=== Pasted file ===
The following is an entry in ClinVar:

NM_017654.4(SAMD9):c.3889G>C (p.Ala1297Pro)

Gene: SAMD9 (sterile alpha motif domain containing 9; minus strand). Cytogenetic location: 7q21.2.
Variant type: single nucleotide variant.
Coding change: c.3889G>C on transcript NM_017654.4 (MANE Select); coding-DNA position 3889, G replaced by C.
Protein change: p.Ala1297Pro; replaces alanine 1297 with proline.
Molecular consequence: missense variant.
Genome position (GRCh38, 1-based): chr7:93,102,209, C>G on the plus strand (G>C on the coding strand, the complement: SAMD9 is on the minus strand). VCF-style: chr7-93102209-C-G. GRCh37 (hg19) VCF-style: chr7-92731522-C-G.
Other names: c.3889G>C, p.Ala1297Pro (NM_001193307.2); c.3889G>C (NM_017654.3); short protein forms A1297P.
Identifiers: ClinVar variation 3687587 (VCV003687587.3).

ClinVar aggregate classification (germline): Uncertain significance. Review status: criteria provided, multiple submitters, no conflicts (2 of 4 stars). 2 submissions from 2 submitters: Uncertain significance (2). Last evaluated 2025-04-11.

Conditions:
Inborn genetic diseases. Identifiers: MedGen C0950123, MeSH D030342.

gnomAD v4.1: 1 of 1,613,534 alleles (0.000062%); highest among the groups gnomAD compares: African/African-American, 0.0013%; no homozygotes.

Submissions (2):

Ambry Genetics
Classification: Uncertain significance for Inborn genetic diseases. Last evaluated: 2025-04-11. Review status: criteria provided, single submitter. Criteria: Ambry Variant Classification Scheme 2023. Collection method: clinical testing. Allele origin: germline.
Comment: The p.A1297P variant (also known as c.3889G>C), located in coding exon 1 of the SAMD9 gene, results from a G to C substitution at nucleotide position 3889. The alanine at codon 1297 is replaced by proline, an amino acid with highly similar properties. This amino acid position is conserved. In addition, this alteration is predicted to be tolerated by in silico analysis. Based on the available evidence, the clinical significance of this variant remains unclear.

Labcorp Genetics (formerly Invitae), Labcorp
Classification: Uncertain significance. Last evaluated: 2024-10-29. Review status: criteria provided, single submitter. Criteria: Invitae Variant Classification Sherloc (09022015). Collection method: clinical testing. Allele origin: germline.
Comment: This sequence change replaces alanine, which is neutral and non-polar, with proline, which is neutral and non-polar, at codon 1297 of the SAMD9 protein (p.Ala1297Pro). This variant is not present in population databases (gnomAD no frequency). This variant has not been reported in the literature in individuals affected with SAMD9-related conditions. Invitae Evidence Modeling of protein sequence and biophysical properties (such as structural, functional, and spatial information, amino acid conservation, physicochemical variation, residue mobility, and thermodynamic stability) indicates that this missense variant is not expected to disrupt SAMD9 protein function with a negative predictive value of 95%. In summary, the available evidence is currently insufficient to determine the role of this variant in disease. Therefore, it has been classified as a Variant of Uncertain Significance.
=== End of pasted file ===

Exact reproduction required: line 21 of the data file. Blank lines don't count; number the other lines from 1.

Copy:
Comment: This sequence change replaces alanine, which is neutral and non-polar, with proline, which is neutral and non-polar, at codon 1297 of the SAMD9 protein (p.Ala1297Pro). This variant is not present in population databases (gnomAD no frequency). This variant has not been reported in the literature in individuals affected with SAMD9-related conditions. Invitae Evidence Modeling of protein sequence and biophysical properties (such as structural, functional, and spatial information, amino acid conservation, physicochemical variation, residue mobility, and thermodynamic stability) indicates that this missense variant is not expected to disrupt SAMD9 protein function with a negative predictive value of 95%. In summary, the available evidence is currently insufficient to determine the role of this variant in disease. Therefore, it has been classified as a Variant of Uncertain Significance.